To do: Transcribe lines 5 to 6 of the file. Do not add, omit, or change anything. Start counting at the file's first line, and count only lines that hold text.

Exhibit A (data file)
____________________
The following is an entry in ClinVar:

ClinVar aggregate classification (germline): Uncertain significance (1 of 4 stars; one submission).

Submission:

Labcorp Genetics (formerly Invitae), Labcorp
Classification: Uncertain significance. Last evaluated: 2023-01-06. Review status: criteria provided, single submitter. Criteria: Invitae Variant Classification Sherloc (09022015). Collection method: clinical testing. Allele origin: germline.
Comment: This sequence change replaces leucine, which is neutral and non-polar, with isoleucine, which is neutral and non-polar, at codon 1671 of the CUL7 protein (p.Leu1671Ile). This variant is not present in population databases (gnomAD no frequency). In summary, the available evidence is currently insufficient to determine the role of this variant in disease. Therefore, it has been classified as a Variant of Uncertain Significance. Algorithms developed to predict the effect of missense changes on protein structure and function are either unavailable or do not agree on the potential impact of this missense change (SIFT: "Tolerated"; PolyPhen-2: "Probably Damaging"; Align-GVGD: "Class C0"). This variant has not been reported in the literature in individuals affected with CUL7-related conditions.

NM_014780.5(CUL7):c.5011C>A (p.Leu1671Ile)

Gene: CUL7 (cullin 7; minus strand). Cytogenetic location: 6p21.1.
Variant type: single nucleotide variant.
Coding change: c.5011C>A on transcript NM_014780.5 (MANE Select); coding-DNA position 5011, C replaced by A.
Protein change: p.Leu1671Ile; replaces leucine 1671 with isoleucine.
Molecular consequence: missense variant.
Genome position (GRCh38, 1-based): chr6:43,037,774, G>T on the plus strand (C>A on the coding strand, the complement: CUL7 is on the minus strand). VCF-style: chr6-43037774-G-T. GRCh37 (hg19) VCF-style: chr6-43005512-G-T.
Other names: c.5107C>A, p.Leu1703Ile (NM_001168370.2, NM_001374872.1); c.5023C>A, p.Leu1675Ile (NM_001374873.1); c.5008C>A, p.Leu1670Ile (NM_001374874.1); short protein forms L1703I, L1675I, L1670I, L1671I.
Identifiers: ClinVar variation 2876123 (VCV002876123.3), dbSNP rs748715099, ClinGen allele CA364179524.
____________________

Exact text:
Classification: Uncertain significance. Last evaluated: 2023-01-06. Review status: criteria provided, single submitter. Criteria: Invitae Variant Classification Sherloc (09022015). Collection method: clinical testing. Allele origin: germline.
Comment: This sequence change replaces leucine, which is neutral and non-polar, with isoleucine, which is neutral and non-polar, at codon 1671 of the CUL7 protein (p.Leu1671Ile). This variant is not present in population databases (gnomAD no frequency). In summary, the available evidence is currently insufficient to determine the role of this variant in disease. Therefore, it has been classified as a Variant of Uncertain Significance. Algorithms developed to predict the effect of missense changes on protein structure and function are either unavailable or do not agree on the potential impact of this missense change (SIFT: "Tolerated"; PolyPhen-2: "Probably Damaging"; Align-GVGD: "Class C0"). This variant has not been reported in the literature in individuals affected with CUL7-related conditions.